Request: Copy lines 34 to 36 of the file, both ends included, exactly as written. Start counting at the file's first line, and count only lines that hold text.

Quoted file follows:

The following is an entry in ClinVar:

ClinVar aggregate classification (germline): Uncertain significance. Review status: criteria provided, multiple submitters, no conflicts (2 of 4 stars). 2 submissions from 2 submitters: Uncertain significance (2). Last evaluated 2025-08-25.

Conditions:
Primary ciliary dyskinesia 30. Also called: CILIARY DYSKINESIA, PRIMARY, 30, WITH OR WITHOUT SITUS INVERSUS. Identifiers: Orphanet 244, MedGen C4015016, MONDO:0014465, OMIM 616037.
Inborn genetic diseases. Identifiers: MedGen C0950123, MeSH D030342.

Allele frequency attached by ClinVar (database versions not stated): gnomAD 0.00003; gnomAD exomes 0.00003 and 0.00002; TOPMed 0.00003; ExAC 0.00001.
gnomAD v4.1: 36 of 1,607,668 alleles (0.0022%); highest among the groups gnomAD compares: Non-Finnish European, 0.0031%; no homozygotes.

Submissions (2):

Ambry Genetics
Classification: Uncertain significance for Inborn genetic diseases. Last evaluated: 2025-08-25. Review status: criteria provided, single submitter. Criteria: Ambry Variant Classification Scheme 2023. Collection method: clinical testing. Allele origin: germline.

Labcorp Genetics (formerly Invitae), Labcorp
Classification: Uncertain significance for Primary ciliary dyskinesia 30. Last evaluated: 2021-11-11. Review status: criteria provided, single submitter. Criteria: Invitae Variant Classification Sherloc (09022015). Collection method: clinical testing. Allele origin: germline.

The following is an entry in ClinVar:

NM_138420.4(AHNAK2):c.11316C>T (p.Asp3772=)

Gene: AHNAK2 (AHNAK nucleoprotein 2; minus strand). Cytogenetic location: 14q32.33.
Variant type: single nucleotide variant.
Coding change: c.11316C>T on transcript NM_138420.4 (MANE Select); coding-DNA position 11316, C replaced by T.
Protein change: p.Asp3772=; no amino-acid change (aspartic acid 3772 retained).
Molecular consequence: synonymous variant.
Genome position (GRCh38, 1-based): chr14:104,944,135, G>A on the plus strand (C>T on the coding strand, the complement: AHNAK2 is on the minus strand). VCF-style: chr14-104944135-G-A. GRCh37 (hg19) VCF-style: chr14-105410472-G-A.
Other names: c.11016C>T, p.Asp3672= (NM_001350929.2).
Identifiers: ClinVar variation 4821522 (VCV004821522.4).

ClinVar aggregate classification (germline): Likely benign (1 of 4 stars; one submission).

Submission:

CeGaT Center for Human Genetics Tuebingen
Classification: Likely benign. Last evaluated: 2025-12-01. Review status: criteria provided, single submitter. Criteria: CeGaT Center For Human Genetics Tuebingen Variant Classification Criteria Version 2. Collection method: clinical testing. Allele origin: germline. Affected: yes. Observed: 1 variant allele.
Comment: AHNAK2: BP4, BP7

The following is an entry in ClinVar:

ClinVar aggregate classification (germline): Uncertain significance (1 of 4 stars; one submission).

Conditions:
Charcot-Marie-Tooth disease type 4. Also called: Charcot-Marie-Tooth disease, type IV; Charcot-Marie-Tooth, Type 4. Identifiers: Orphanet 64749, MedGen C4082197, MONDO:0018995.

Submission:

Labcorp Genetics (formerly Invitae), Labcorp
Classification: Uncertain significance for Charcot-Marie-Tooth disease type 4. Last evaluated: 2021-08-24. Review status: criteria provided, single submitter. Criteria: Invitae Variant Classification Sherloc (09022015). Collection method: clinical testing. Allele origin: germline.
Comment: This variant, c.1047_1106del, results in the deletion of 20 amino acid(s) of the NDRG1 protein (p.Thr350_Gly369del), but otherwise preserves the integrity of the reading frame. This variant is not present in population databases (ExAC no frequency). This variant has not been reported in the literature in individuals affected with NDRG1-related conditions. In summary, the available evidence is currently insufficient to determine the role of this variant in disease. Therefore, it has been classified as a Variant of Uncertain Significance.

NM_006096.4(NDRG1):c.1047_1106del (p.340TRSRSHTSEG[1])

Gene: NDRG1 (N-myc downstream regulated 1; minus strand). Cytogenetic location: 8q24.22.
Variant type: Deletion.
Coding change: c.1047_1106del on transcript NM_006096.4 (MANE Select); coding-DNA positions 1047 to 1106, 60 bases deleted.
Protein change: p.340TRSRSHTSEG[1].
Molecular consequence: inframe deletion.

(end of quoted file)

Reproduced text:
Classification: Uncertain significance for Charcot-Marie-Tooth disease type 4. Last evaluated: 2021-08-24. Review status: criteria provided, single submitter. Criteria: Invitae Variant Classification Sherloc (09022015). Collection method: clinical testing. Allele origin: germline.
Comment: This variant, c.1047_1106del, results in the deletion of 20 amino acid(s) of the NDRG1 protein (p.Thr350_Gly369del), but otherwise preserves the integrity of the reading frame. This variant is not present in population databases (ExAC no frequency). This variant has not been reported in the literature in individuals affected with NDRG1-related conditions. In summary, the available evidence is currently insufficient to determine the role of this variant in disease. Therefore, it has been classified as a Variant of Uncertain Significance.

NM_006096.4(NDRG1):c.1047_1106del (p.340TRSRSHTSEG[1])